ANN ARBOR -- Unavoidable vibrations, such as those on airplanes, cause rigid structures to age and crack, but researchers at the University of Michigan may have an answer for that--design them more like tooth enamel, which could lead to more resilient flight computers, for instance. Most materials that effectively absorb vibration are soft, so they don't make good structural components such as beams, chassis or motherboards. For inspiration on how to make hard materials that survive repeated shocks, the researchers looked to nature. "Artificial enamel is better than solid commercial and experimental materials that are aimed at the same vibration damping," said Nicholas Kotov, the Joseph B. and Florence V. Cejka Professor of Chemical Engineering. "It's lighter, more effective and, perhaps, less expensive." He and his team didn't settle on enamel immediately. They examined many structures in animals that had to withstand shocks and vibrations: bones, shells, carapaces and teeth. These living structures changed from species to species and over the eons. Tooth enamel told a different story. Under an electron microscope, it shared a similar structure whether it came from a Tyrannosaurus, a walrus, a sea urchin or Kotov himself (he contributed his own wisdom tooth to the effort). "To me, this is opposite to what's happening with every other tissue in the process of evolution," he said. "Their structures diversified tremendously but not the structure of enamel." Evolution had hit on a design that worked for pretty much everyone with teeth. And unlike bone, which can be repaired, enamel had to last the lifetime of the tooth--years, decades or longer still. It must withstand repeated stresses and general vibrations without cracking. Enamel is made of columns of ceramic crystals infiltrated with a matrix of proteins, set into a hard protective coating. This layer is sometimes repeated, made thicker in the teeth that have to be tougher. The reason why this structure is effective at absorbing vibrations, Kotov explained, is that the stiff nanoscale columns bending under stress from above create a lot of friction with the softer polymer surrounding them within the enamel. The large contact area between the ceramic and protein components further increases the dissipation of energy that might otherwise damage it. Bongjun Yeom, a postdoctoral researcher in Kotov's lab, recreated the enamel structure by growing zinc oxide nanowires on a chip. Then he layered two polymers over the nanowires, spinning the chip to spread out the liquid and baking it to cure the plastic between coats. It took 40 layers to build up a single micrometer, or one thousandth of a millimeter, of enamel-like structure. Then, they laid down another layer of zinc oxide nanowires and filled it in with 40 layers of polymer, repeating the whole process up to 20 times. Even molecular or nanoscale gaps between the polymer and ceramic would reduce the strength of material and the intensity of the friction, but the painstaking layering ensured the surfaces were perfectly mated. "The marvelous mechanical properties of biological materials stem from great molecular and nanoscale adaptation of soft structures to hard ones and vice versa," Kotov said. Kotov's group demonstrated that their synthetic tooth enamel approached the ability of real tooth enamel to defend itself from damage due to vibrations. Computer modeling of the synthetic enamel, performed by researchers at Michigan Technological University and the Illinois Applied Research Institute, confirmed that the structure diffused the forces from vibrations through the interaction between the polymer and columns. From the project's inception as a challenge from the Defense Advanced Research Projects Agency, Kotov worked with fellow materials heavyweights Ellen Arruda, U-M professor of mechanical engineering, and Anthony Waas, ­­the Felix Pawlowski Collegiate Professor Emeritus. Kotov hopes to see the synthetic enamel deployed in airplanes and other environments in which vibrations are inescapable, protecting structures and electronics. The challenge, he said, will be automating the production of the material. The paper is titled "Abiotic tooth enamel" and will be published in the journal Nature. Kotov is also a professor biomedical engineering, materials science and engineering, and macromolecular science and engineering. Arruda is also a professor of macromolecular science and engineering. Waas is also a professor emeritus of aerospace engineering and mechanical engineering. Yeom is now an assistant professor of chemical engineering at Myongji University in South Korea. This research was supported by the Defense Advanced Research Projects Agency, NextGen Aeronautics, National Science Foundation, Department of Defense and the National Research Foundation of Korea. The electron microscope used for the analysis was purchased with National Science Foundation grants.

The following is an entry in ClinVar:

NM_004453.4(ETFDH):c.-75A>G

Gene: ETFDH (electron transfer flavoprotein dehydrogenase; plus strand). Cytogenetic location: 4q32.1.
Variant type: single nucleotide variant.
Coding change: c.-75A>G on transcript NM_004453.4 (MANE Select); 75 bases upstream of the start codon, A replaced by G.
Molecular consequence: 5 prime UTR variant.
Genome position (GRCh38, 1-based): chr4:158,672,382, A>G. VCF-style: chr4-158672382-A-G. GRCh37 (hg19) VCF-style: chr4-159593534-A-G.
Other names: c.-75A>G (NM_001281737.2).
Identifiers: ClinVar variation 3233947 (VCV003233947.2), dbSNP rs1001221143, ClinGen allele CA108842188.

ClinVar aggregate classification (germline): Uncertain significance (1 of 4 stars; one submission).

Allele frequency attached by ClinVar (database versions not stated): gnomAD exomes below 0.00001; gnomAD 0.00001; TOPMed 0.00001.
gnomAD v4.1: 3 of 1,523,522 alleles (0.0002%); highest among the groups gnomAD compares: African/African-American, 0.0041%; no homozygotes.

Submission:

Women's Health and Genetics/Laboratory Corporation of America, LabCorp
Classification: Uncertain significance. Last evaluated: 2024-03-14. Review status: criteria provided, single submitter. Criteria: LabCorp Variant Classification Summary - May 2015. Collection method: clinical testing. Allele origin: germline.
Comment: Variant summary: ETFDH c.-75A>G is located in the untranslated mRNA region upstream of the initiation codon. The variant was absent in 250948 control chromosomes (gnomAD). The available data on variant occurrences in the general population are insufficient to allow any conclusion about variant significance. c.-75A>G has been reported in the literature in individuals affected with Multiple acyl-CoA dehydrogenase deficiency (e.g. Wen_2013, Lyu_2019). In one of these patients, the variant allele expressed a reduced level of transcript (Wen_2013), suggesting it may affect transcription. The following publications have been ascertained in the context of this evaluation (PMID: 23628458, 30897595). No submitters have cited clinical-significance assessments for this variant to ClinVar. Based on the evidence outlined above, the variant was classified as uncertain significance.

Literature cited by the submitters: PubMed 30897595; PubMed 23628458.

Patent
National Research Foundation Of Korea | Date: 2014-06-09

A system and a method for objectively evaluating qualitative levels of academic journals in the field of science and engineering are disclosed. The system for evaluating journals includes: a winner or members paper database which includes information of papers published by a researcher who is awarded a prize or elected to a member of the academy in the field of science and engineering; a journal database which includes information of papers published in journals to be evaluated; a winner or members paper ratio evaluation section which calculates a winner or members paper ratio for the journals by using the information of papers of the journal database and the information of papers of the winner or members paper database; and a journal evaluation section which evaluates a degree of contribution of the journals in awarding the prize or electing to the member of the academy from the winner or members paper ratio calculated by the winner or members paper ratio evaluation section.